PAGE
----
How to change the OEM ID in DRDOS utilities

Since MS-DOS objects to the "DRDOS  7" OEM ID, one solution is to change the DR-DOS utilities (FDISK, FORMAT and SYS) so that they don't write this ID. The utilities in question are compressed with PKLITE (which can be downloaded here) so proceed as follows:

  1. Decompress the utility: PKLITE -x filename.COM
  2. Open the decompressed utility in a binary editor (again, Norton's Diskedit is suitable for this purpose).
  3. Search for the "DRDOS  7" string. Replace it with something that MS-DOS doesn't object to, such as "IBM  3.3".
  4. If you want, compress the utility again: PKLITE filename.COM

How long has it been like this?

The code fragment above appears to be present in all versions of MS-DOS from 4.01 up to 7.10 (Windows 98). I couldn't find it in the Windows ME version of IO.SYS, but if you boot it from a floppy the same problem occurs; possibly the WinME IO.SYS is compressed so my simple binary search didn't work.

In MS-DOS 3.3 the check is simpler:

C:\>debug io3.sys
0CC5:3DFD 26            ES:
0CC5:3DFE 813E0800332E  CMP     WORD PTR [0008],2E33
0CC5:3E04 75F4          JNZ     3DFA
0CC5:3E06 26            ES:
0CC5:3E07 803E0A0031    CMP     BYTE PTR [000A],31
0CC5:3E0C 72EC          JB      3DFA

This version of the check does the workarounds if the first two bytes of the number are not "3.", or the last byte is less than "1". So it would do them for OEM IDs "MSDOS4.0", "MSDOS5.0" and so on. Since MS-DOS 3.3 doesn't support partitions bigger than 32Mb I was not able to test this behaviour on my 126Mb test partition.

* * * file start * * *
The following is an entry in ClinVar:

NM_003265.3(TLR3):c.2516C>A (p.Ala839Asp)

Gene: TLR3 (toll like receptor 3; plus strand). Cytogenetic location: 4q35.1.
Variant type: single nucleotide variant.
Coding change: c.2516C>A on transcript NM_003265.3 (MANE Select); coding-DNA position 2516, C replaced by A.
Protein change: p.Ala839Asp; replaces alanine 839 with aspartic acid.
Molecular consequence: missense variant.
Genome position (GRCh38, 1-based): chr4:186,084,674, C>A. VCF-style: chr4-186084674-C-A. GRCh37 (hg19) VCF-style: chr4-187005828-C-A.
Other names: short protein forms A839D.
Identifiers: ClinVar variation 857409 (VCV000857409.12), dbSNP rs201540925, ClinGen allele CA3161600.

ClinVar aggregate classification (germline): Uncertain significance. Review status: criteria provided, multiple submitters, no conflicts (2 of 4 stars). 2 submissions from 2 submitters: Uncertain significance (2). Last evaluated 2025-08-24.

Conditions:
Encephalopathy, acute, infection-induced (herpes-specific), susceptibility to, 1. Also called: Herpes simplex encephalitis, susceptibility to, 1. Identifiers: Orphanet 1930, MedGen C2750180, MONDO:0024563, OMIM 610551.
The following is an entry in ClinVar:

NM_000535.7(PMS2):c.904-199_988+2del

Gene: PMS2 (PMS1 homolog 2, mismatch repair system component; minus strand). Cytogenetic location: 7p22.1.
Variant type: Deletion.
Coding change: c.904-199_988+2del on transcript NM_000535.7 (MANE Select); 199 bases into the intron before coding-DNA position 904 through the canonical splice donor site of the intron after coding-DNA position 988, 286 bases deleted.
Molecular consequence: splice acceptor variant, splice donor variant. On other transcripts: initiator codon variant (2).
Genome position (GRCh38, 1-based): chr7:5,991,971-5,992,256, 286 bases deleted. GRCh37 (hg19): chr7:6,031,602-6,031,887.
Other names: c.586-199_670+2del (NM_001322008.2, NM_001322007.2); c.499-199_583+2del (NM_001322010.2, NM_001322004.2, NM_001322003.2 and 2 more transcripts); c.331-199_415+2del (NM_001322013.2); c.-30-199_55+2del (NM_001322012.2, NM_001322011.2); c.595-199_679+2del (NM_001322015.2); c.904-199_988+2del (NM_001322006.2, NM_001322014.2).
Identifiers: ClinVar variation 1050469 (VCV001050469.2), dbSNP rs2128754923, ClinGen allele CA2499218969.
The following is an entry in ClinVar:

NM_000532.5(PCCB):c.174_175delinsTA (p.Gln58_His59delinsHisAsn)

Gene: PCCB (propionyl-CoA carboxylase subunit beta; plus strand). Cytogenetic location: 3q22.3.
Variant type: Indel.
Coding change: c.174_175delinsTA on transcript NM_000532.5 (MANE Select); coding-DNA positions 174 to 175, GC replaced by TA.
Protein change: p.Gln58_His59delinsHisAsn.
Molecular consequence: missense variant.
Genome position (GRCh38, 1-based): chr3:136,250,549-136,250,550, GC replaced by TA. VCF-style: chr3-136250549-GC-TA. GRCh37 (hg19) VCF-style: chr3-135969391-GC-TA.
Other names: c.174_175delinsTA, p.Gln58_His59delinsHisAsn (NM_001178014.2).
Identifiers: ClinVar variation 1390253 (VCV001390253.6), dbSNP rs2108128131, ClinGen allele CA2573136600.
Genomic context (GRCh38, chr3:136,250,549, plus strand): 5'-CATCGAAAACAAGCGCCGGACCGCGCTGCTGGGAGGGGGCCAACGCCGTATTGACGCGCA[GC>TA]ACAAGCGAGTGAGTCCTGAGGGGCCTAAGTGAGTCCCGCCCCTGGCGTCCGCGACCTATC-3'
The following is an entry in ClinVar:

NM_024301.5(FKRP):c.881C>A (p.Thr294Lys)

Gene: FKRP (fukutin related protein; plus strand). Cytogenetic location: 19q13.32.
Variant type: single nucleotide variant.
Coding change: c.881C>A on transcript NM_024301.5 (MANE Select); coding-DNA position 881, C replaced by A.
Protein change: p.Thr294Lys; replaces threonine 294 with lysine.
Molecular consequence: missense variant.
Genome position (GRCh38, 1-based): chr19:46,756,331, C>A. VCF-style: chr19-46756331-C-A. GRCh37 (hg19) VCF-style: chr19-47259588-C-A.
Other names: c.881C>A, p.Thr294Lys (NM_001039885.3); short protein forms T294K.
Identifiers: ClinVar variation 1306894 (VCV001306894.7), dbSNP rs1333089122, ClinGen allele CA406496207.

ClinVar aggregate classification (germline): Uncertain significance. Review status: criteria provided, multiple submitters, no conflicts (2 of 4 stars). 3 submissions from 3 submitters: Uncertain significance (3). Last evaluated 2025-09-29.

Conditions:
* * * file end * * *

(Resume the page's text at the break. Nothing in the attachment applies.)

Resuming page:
If the last-but-one byte of the OEM ID is less than ".", the OEM ID check in MS-DOS will not believe the BPB, but instead use calculated default values for some fields. This can cause filesystem corruption if other operating systems that access the drive do believe the BPB.

It's probably safest to stick to "xxxxxY.Y" (or "xxxxY0.Y") as the format of your OEM ID. Additionally, some versions of IBM PC-DOS (not MS-DOS) apparently require the label to start "IBM  " so it looks like the best label to use is "IBM  m.n" where m.n is either 3.3 or 5.0.

Other Enlightening Web Links

Revision History


1. DRDOS FDISK formats the drive in the process of creating the partition. MSDOS FDISK does not, and so FORMAT.COM has to be used to finish the job.

2. A very few FAT12 implementations don't use the standard boot sector. The custom version of MS-DOS for early Apricot PCs, and DOS Plus for the BBC Master 512, are the only ones I know of.

John Elliott 20 June 2004